LA Times Crossword Answers 10 Jan 17, Tuesday










Constructed by: Janice Luttrell

Edited by: Rich Norris

Quicklink to a complete list of today’s clues and answers

Quicklink to comments

Theme: Stir the Pot

Today’s themed answers each include a string of three circled letters in the grid. That string comprises the letters POT rearranged, STIRRED up:

  • 61A. Cause trouble … and a hint to this puzzle’s circled letters : STIR THE POT
  • 17A. Dice roller’s exhortation : COME TO PAPA!
  • 40A. Actor with near-synonymous first and last names : RIP TORN
  • 11D. Pretty darn simple : IDIOT PROOF
  • 25D. Toaster snack : POP-TART
  • 29D. Verses by Allen Ginsberg, e.g. : BEAT POETRY

Bill’s time: 5m 54s

Bill’s errors: 0




Today’s Wiki-est, Amazonian Googlies

Across

5. Dodge Aries and Plymouth Reliant : K-CARS

The Dodge Aries (and the Plymouth Reliant) were Chrysler’s first “K-cars”, introduced in 1981. The K-cars were designed to carry 6 passengers, on two bench seats. Remember taking a corner a little too fast on those seats, in the days when no one wore seat belts?

16. Pop singer Brickell : EDIE

Edie Brickell is a singer-songwriter from Dallas, Texas. Brickell has been married to fellow singer Paul Simon since 1991.

19. Scrabble piece : TILE

The game of Scrabble has been produced in many international versions, and each of these editions has its own tile distribution to suit the local language. For example, in English we have two tiles worth ten points: one “Q” and one “Z”. If you play the game in French then there are five tiles worth ten points: one “K”, one “W”, one “X”, one “Y” and one “Z”.

23. Satchel feature : STRAP

A satchel is a soft-sided bag, usually with a strap that is often worn diagonally across the body. When we were kids in Ireland, we’d carry our books to and from school in a backpack satchel. All Irish schoolchildren had a satchel back then.

26. Margarita glass rim coating : SALT

No one seems to know for sure who first created the cocktail known as a margarita. The most plausible and oft-quoted is that it was invented in 1941 in Ensenada, Mexico. The barman mixed the drink for an important visitor, the daughter of the German ambassador. The daughter’s name was Margarita Henkel, and she lent her name to the new drink. The basic recipe for a margarita is a mixture of tequila, orange-flavored liqueur (like Cointreau) and lime juice.

27. Curved sword : SABER

A saber is a sword with a curved blade and a relatively large hand guard. It is thought that the term originated with the Hungarian verb “szabni” meaning “to cut”.

30. Application info: Abbr. : DOB

Date of birth (DOB)

38. P-like Greek letter : RHO

Rho is the Greek letter that looks just like our Roman letter “p”, although it is equivalent to the Roman letter R.

39. Actress Thurman : UMA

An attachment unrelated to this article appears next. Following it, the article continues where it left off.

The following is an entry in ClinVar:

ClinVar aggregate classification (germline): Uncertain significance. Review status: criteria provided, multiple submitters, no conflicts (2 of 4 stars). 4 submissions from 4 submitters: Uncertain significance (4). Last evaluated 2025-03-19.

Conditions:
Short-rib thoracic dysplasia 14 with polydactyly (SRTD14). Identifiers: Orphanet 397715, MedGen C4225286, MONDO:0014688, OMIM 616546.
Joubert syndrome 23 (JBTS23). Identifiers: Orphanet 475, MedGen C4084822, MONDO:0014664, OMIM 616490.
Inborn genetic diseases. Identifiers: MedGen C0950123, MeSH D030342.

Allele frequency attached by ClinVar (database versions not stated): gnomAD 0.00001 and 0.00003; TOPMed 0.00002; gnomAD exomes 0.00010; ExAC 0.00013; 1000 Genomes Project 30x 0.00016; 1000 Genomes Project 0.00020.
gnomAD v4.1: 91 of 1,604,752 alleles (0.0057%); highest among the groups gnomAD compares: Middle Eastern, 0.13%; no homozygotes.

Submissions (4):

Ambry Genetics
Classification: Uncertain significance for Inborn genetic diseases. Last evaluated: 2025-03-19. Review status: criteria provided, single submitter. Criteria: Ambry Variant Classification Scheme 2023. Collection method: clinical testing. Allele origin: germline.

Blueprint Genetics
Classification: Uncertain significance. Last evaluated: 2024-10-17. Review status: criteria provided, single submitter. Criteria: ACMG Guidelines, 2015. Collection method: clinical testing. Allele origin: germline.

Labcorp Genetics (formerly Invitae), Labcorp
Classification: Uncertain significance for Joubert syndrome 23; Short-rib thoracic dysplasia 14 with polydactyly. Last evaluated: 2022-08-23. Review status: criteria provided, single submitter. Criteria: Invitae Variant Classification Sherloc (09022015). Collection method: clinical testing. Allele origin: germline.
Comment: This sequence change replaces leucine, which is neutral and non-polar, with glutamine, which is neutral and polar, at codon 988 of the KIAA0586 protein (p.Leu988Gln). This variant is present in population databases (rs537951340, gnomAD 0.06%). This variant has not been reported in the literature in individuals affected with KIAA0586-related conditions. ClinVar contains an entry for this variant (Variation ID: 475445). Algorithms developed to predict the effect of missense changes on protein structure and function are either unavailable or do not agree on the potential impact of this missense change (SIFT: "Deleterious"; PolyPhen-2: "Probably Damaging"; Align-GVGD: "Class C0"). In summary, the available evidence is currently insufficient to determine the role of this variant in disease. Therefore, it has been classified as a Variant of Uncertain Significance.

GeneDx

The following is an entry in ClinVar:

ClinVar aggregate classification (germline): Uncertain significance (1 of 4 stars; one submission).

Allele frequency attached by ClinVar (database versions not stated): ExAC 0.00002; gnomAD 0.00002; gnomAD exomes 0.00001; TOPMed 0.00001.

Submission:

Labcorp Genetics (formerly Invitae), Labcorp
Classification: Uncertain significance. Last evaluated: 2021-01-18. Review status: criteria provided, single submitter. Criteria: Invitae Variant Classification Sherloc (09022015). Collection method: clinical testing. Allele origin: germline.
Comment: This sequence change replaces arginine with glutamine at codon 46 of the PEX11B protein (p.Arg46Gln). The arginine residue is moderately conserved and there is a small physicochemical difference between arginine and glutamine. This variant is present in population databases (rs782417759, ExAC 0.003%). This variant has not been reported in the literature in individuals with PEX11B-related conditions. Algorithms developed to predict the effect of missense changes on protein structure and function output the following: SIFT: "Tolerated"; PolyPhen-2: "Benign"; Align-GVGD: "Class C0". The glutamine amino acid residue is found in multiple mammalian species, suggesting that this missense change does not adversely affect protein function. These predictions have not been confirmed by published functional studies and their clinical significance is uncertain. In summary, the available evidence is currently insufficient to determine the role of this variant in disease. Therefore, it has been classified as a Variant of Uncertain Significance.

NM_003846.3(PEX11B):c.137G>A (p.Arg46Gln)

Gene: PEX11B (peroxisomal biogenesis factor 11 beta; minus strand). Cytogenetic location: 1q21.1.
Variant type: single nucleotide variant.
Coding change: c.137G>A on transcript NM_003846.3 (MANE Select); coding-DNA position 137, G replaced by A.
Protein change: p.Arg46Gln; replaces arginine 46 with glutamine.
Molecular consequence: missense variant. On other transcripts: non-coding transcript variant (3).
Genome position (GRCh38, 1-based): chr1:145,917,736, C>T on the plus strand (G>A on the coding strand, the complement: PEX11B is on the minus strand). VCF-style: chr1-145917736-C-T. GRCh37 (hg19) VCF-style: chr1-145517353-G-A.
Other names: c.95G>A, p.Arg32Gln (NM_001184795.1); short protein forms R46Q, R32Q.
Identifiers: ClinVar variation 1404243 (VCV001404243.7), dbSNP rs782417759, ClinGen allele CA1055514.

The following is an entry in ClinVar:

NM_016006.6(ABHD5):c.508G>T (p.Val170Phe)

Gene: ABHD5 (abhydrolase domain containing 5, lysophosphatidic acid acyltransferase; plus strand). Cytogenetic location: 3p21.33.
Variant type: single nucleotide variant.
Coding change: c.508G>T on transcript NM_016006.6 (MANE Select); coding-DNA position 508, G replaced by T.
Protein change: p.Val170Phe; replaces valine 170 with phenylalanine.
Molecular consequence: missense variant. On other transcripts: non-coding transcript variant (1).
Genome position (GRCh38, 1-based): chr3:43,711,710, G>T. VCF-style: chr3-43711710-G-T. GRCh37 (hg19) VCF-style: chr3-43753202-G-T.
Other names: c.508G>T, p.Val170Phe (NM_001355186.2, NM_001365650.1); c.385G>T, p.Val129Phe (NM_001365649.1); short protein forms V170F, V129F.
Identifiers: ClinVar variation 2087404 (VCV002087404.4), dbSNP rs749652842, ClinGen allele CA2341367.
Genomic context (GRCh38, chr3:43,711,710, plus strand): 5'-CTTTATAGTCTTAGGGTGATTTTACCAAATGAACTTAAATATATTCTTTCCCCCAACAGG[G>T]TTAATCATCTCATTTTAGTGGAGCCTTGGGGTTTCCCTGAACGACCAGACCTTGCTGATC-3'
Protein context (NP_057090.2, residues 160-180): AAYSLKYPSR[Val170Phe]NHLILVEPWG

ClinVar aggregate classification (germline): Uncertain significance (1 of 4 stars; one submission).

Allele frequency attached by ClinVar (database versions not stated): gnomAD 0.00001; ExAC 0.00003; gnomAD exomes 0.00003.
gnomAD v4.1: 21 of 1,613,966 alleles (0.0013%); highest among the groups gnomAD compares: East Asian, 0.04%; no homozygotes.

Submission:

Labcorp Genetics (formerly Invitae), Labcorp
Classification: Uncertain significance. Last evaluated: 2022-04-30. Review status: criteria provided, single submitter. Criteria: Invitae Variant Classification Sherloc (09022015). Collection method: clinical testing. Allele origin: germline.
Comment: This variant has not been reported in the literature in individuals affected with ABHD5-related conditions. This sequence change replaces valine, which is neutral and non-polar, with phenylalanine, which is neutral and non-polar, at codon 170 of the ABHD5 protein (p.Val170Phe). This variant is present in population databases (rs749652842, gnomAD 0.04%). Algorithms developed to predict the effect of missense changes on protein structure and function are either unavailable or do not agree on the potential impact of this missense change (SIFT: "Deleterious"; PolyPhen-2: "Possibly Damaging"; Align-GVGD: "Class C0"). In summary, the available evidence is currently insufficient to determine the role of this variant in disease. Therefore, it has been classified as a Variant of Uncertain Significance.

Robert Thurman was the first westerner to be ordained a Tibetan Buddhist monk. Robert raised his children in the Tibetan Buddhist tradition and called his daughter “Uma” as it is a phonetic spelling of the Buddhist name “Dbuma”. Uma’s big break in movies came with her starring role in Quentin Tarantino’s 1994 hit “Pulp Fiction”. My favorite Uma Thurman film is the wonderful 1996 romantic comedy “The Truth About Cats and Dogs”.

40. Actor with near-synonymous first and last names : RIP TORN

Rip Torn is the actor who played the veteran television producer Artie on “The Larry Sanders Show”. That said, I always associate Torn with the role of Agent Zed in the “Men in Black” movies. Torn was married three times, to actresses Ann Wedgeworth, Geraldine Page and Amy Wright. His first cousin is actress Sissy Spacek. “Rip” is a nickname that runs in the Torn family. The actor was born Elmore Rual Torn, Jr.

44. Yuletide : NOEL

“Noël” is the French word for the Christmas season, ultimately coming from the Latin word for “birth” (natalis). Noel has come to be used as an alternative name for a Christmas carol.

Yule celebrations coincide with Christmas, and the words “Christmas” and “Yule” (often “Yuletide”) have become synonymous in much of the world. However, Yule was originally a pagan festival celebrated by Germanic peoples. The name “Yule” comes from the Old Norse word “jol” that was used to describe the festival.

47. __ Lanka : SRI

The island nation of Sri Lanka lies off the southeast coast of India. The name “Sri Lanka” translates from Sanskrit into English as “venerable island”. Before 1970, Sri Lanka was known as Ceylon, a name given to the country during British rule.

49. Upper, in Ulm : OBER

Ulm is in the south of Germany and sits on the River Danube. Ulm is famous as home to the tallest church in the world, Ulm Minster, a Gothic building with a steeple that is 530 feet tall, with 768 steps to climb. Ulm is also the birthplace of Albert Einstein, and is where the entire Austrian army surrendered to Napoleon after the Battle of Ulm in 1805.

60. Wee bit : IOTA

Iota is the ninth letter in the Greek alphabet. We use the word “iota” to portray something very small as it is the smallest of all Greek letters.

65. Emulate Vesuvius : ERUPT

Mount Vesuvius is on the Bay of Naples, just over five miles from the city of Naples. The most famous of the volcano’s eruptions took place in AD 79, the one which destroyed the Roman cities of Pompeii and Herculaneum. Today, Vesuvius is considered to be one of the most dangerous volcanoes in the world, largely because it is at the center of the most densely populated volcanic region in the world, with 3 million people living nearby.

66. Scarlet letter of fiction : RED A

The main character in Nathaniel Hawthorne’s novel “The Scarlet Letter” is Hester Prynne. When Prynne is convicted by her puritanical neighbors of the crime of adultery, she is forced to wear a scarlet “A” (for “adultery”) on her clothing for the rest of her life, hence the novel’s title “The Scarlet Letter”.

67. Slow Churned ice cream brand : EDY’S

Dreyers’ ice cream sells its products under the name Dreyers in the Western United States, and Edy’s in the Eastern states. The company’s founders were William Dreyer and Joseph Edy.

68. Hagar of Van Halen : SAMMY